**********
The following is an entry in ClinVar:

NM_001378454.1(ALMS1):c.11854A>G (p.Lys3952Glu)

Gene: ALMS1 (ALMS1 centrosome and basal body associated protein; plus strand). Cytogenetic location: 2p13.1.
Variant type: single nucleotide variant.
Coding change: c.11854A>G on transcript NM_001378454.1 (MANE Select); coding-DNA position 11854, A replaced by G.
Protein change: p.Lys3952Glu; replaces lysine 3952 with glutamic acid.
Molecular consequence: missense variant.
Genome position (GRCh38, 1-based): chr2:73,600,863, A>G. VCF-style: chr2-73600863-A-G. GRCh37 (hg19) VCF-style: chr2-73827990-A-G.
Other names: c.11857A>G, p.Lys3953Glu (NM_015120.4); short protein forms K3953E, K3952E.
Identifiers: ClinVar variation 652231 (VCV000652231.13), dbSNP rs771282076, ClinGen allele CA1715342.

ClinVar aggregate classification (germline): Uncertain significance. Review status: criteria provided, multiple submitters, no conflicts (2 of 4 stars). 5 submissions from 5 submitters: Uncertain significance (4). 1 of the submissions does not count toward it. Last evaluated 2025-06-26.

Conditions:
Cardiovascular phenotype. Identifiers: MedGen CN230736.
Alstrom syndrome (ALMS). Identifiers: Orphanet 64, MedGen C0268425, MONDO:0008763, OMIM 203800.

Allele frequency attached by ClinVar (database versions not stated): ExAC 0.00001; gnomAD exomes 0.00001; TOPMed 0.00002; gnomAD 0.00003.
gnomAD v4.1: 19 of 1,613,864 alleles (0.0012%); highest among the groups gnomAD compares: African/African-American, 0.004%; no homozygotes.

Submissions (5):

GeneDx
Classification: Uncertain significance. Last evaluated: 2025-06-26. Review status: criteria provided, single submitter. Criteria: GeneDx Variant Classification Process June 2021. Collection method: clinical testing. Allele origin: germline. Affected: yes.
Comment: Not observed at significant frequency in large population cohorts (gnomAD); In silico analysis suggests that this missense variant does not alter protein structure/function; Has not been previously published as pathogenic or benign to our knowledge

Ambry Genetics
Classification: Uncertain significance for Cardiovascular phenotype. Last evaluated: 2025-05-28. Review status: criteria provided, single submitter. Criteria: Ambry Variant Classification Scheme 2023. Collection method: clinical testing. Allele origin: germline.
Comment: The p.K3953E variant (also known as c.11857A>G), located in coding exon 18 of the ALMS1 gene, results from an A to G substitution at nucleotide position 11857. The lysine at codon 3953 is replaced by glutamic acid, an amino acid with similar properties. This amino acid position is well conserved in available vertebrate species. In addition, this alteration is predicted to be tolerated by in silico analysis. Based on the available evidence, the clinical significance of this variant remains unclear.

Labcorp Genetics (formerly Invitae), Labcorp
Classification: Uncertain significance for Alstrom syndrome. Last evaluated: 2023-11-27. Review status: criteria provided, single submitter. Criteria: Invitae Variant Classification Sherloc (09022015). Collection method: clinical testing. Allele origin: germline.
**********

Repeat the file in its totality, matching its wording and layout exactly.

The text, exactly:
The following is an entry in ClinVar:

NM_001378454.1(ALMS1):c.11854A>G (p.Lys3952Glu)

Gene: ALMS1 (ALMS1 centrosome and basal body associated protein; plus strand). Cytogenetic location: 2p13.1.
Variant type: single nucleotide variant.
Coding change: c.11854A>G on transcript NM_001378454.1 (MANE Select); coding-DNA position 11854, A replaced by G.
Protein change: p.Lys3952Glu; replaces lysine 3952 with glutamic acid.
Molecular consequence: missense variant.
Genome position (GRCh38, 1-based): chr2:73,600,863, A>G. VCF-style: chr2-73600863-A-G. GRCh37 (hg19) VCF-style: chr2-73827990-A-G.
Other names: c.11857A>G, p.Lys3953Glu (NM_015120.4); short protein forms K3953E, K3952E.
Identifiers: ClinVar variation 652231 (VCV000652231.13), dbSNP rs771282076, ClinGen allele CA1715342.

ClinVar aggregate classification (germline): Uncertain significance. Review status: criteria provided, multiple submitters, no conflicts (2 of 4 stars). 5 submissions from 5 submitters: Uncertain significance (4). 1 of the submissions does not count toward it. Last evaluated 2025-06-26.

Conditions:
Cardiovascular phenotype. Identifiers: MedGen CN230736.
Alstrom syndrome (ALMS). Identifiers: Orphanet 64, MedGen C0268425, MONDO:0008763, OMIM 203800.

Allele frequency attached by ClinVar (database versions not stated): ExAC 0.00001; gnomAD exomes 0.00001; TOPMed 0.00002; gnomAD 0.00003.
gnomAD v4.1: 19 of 1,613,864 alleles (0.0012%); highest among the groups gnomAD compares: African/African-American, 0.004%; no homozygotes.

Submissions (5):

GeneDx
Classification: Uncertain significance. Last evaluated: 2025-06-26. Review status: criteria provided, single submitter. Criteria: GeneDx Variant Classification Process June 2021. Collection method: clinical testing. Allele origin: germline. Affected: yes.
Comment: Not observed at significant frequency in large population cohorts (gnomAD); In silico analysis suggests that this missense variant does not alter protein structure/function; Has not been previously published as pathogenic or benign to our knowledge

Ambry Genetics
Classification: Uncertain significance for Cardiovascular phenotype. Last evaluated: 2025-05-28. Review status: criteria provided, single submitter. Criteria: Ambry Variant Classification Scheme 2023. Collection method: clinical testing. Allele origin: germline.
Comment: The p.K3953E variant (also known as c.11857A>G), located in coding exon 18 of the ALMS1 gene, results from an A to G substitution at nucleotide position 11857. The lysine at codon 3953 is replaced by glutamic acid, an amino acid with similar properties. This amino acid position is well conserved in available vertebrate species. In addition, this alteration is predicted to be tolerated by in silico analysis. Based on the available evidence, the clinical significance of this variant remains unclear.

Labcorp Genetics (formerly Invitae), Labcorp
Classification: Uncertain significance for Alstrom syndrome. Last evaluated: 2023-11-27. Review status: criteria provided, single submitter. Criteria: Invitae Variant Classification Sherloc (09022015). Collection method: clinical testing. Allele origin: germline.